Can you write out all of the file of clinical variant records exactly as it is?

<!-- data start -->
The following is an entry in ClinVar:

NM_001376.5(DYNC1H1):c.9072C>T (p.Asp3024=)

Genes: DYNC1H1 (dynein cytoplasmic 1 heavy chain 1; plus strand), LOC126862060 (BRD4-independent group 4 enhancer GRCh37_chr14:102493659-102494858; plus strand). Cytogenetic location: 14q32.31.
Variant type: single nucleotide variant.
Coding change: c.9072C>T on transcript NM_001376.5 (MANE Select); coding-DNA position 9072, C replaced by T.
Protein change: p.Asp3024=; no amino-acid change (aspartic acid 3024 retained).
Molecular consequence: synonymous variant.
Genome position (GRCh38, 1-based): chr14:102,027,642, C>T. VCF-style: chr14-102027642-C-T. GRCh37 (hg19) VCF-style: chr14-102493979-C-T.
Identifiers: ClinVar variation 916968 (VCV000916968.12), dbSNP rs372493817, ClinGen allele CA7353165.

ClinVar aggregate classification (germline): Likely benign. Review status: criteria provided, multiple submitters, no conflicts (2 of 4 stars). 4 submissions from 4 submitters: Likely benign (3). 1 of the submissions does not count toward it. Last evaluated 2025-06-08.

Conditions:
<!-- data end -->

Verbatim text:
The following is an entry in ClinVar:

NM_001376.5(DYNC1H1):c.9072C>T (p.Asp3024=)

Genes: DYNC1H1 (dynein cytoplasmic 1 heavy chain 1; plus strand), LOC126862060 (BRD4-independent group 4 enhancer GRCh37_chr14:102493659-102494858; plus strand). Cytogenetic location: 14q32.31.
Variant type: single nucleotide variant.
Coding change: c.9072C>T on transcript NM_001376.5 (MANE Select); coding-DNA position 9072, C replaced by T.
Protein change: p.Asp3024=; no amino-acid change (aspartic acid 3024 retained).
Molecular consequence: synonymous variant.
Genome position (GRCh38, 1-based): chr14:102,027,642, C>T. VCF-style: chr14-102027642-C-T. GRCh37 (hg19) VCF-style: chr14-102493979-C-T.
Identifiers: ClinVar variation 916968 (VCV000916968.12), dbSNP rs372493817, ClinGen allele CA7353165.

ClinVar aggregate classification (germline): Likely benign. Review status: criteria provided, multiple submitters, no conflicts (2 of 4 stars). 4 submissions from 4 submitters: Likely benign (3). 1 of the submissions does not count toward it. Last evaluated 2025-06-08.

Conditions: